[OUTLOOK]North’s strategy risks sanctions

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[OUTLOOK]North’s strategy risks sanctions

The significance of the joint statement adopted at the fourth round of the six-party talks on North Korea’s nuclear disarmament was undermined by the North’s demand that it be provided a light-water reactor before dismantling its nuclear programs. The fifth round of talks lasted only three days and was marred by another demand from the North, that the United States withdraw financial sanctions on a Macau bank and eight North Korean companies. Are the six-party talks on the North Korean nuclear program still a useful tool for solving the nuclear crisis?
More than three years have passed since North Korea acknowledged that it had resumed its nuclear weapons development program and defied the 1994 Agreed Framework in which it agreed to freeze its nuclear facilities. It also told a visiting U.S. team that it had a separate uranium development program. After a senior Chinese official conducted some diplomacy as an intermediary between Pyongyang and Washington, the six-party talks started and five rounds have been held so far.
But the results are rather meager; except for the Sept. 19 statement that North Korea would receive economic aid and diplomatic recognition in exchange for dismantling its nuclear programs, there has not been much achieved in the past three years. In the meantime, North Korea is presumed to have extracted plutonium from used fuel rods stored at Yongbyon, collected additional plutonium from its five-megawatt reactor that was reactivated in 2003 and even made progress in its uranium nuclear development program.
Under such circumstances, it is natural that skepticism prevails in the U.S. government and the Congress over the usefulness of the six-party talks as a deterrent to North Korean nuclear ambitions. Before the last round of talks in Beijing in November, Congressman Tom Lantos said, “If North Korea employs delaying tactics again at the fifth round of six-party talks, the patience of the U.S. government and the Congress will run out.”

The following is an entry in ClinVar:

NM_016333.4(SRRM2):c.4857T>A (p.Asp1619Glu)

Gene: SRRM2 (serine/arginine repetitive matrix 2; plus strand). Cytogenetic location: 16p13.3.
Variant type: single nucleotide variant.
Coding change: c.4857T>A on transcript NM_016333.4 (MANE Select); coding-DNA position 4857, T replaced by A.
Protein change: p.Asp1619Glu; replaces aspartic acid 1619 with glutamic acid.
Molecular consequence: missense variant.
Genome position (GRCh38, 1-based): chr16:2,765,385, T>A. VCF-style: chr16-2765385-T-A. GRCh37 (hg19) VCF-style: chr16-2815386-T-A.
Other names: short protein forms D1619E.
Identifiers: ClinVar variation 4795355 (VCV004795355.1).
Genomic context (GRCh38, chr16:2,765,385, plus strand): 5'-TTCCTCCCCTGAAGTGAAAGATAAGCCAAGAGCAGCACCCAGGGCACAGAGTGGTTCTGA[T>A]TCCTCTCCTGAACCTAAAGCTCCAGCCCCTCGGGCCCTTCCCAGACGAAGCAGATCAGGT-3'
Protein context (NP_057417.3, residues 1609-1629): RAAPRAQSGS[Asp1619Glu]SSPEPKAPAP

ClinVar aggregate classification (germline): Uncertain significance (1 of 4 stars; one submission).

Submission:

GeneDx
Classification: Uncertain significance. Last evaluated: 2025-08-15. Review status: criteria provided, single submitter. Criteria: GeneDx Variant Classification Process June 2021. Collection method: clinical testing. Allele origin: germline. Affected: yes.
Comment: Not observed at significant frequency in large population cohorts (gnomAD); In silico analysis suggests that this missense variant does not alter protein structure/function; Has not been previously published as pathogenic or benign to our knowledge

As Mr. Lantos and others in Washington worried, Pyongyang proved that it had no intention to abandon its nuclear development program and resorted to delaying tactics again. North Korea introduced a new issue ― a demand to withdraw the U.S. financial sanctions on eight North Korean companies and a Macau bank ― at the fifth round. The United States is likely to be dragged around further by the delaying tactics of North Korea, so Washington must feel frustrated.
But there is one thing that the North should not overlook. If North Korea makes the six-party talks useless by resorting to brinkmanship and delaying tactics, the United States will give up the framework of regional cooperation, which the six-party talks represent, to solve the North Korean nuclear problem. If Washington abandons that framework, it can impose internationally accepted sanctions, including economic and financial sanctions on North Korean trading and financial arms overseas, and it can also carry out checks and inspections on North Korean goods at international ports and harbors with the help of friendly countries.
In October, the U.S. government imposed sanctions on North Korean companies involved in trafficking in the technology for weapons of mass destruction and on a Macau bank, Banco Delta Asia, that worked with North Korean companies laundering money from drug trafficking and the counterfeiting of U.S. currency. Washington must have known that imposing financial sanctions on the Macau bank was like striking the Achilles’ heel of North Korea’s trade and finance, especially the source of its meager foreign exchange holdings.
Another effective way of imposing pressure on North Korean leadership is by revealing the human rights situation inside North Korea to the international community. An international conference on North Korean human rights is being held in Seoul for three days beginning today. The conference, co-sponsored by the U.S. group Freedom House and human rights organizations in Korea, gets financial support from the U.S. government. Jay Lefkowitz, the U.S. special envoy for human rights in North Korea, and other State Department officials will attend. Pyongyang will react strongly, but Washington seems determined to use human rights to put pressure on North Korea.
The choice that lies before North Korea is clear. Pyongyang must try hard to keep the United States within the framework of the six-party talks if it wants to avoid various forms of economic sanctions and escape international pressure on human rights violations committed inside North Korea.
North Korea should not try to rely on brinkmanship or delaying tactics anymore. It must stop urging the United States to lift the financial sanctions on the bank and trading companies as a prerequisite to resume the six-party talks. Pyongyang must also withdraw its demand for a light water reactor before beginning a nuclear program dismantlement that will take about 10 years to complete.
The North must agree to the resumption of the fifth round of talks and present reasonable proposals for the implementation of the Sept. 19 joint statement as soon as possible.

* The writer is the editorial page editor of the JoongAng Daily.


by Park Sung-soo
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